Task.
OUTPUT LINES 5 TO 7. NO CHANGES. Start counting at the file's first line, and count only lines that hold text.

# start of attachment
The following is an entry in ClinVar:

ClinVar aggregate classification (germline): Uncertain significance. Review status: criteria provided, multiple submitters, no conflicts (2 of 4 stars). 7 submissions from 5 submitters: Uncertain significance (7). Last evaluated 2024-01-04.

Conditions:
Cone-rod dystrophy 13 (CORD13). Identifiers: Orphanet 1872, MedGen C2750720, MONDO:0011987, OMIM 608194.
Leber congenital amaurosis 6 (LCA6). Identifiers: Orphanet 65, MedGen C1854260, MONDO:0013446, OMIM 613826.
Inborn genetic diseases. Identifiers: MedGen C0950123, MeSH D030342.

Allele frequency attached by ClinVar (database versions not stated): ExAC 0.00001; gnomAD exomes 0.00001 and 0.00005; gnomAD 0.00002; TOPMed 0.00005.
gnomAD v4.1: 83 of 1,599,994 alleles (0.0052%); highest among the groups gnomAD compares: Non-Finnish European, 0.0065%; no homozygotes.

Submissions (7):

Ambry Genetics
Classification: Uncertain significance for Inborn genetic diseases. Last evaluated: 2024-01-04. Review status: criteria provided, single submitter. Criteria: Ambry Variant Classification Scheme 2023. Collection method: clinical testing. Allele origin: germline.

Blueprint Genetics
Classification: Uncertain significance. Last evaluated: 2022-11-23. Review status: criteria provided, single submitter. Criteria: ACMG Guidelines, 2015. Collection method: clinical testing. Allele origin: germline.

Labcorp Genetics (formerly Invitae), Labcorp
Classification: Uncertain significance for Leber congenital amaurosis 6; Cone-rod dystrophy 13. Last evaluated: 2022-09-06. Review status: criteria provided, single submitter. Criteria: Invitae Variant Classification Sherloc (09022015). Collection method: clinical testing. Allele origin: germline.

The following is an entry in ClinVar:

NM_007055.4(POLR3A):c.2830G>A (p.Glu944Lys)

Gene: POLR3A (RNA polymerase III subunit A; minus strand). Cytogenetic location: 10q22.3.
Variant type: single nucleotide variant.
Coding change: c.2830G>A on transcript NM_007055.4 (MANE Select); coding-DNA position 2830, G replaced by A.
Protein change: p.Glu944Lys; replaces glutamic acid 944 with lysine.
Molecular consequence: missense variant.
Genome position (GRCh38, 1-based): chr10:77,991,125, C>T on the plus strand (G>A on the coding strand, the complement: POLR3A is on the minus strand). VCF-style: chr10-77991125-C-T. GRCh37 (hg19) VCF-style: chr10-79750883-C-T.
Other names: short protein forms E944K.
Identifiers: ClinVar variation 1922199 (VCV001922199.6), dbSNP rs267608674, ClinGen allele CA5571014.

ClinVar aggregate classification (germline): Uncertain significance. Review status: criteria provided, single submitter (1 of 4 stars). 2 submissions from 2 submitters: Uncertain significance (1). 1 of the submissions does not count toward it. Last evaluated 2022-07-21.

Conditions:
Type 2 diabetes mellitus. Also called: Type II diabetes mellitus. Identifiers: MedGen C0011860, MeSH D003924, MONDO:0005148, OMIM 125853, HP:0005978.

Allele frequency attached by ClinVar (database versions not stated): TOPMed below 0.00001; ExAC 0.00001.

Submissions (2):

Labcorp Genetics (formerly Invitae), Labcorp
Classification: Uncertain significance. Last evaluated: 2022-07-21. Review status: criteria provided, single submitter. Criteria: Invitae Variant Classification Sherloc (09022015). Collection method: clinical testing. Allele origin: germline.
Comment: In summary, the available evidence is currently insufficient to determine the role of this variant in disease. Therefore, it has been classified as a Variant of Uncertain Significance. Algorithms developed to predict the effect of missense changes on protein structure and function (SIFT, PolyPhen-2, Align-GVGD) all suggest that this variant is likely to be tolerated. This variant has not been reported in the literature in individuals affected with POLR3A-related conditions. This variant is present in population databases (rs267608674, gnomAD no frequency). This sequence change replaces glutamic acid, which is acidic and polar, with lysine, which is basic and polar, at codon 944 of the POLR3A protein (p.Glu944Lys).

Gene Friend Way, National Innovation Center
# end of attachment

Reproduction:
Leber congenital amaurosis 6 (LCA6). Identifiers: Orphanet 65, MedGen C1854260, MONDO:0013446, OMIM 613826.
Inborn genetic diseases. Identifiers: MedGen C0950123, MeSH D030342.

Allele frequency attached by ClinVar (database versions not stated): ExAC 0.00001; gnomAD exomes 0.00001 and 0.00005; gnomAD 0.00002; TOPMed 0.00005.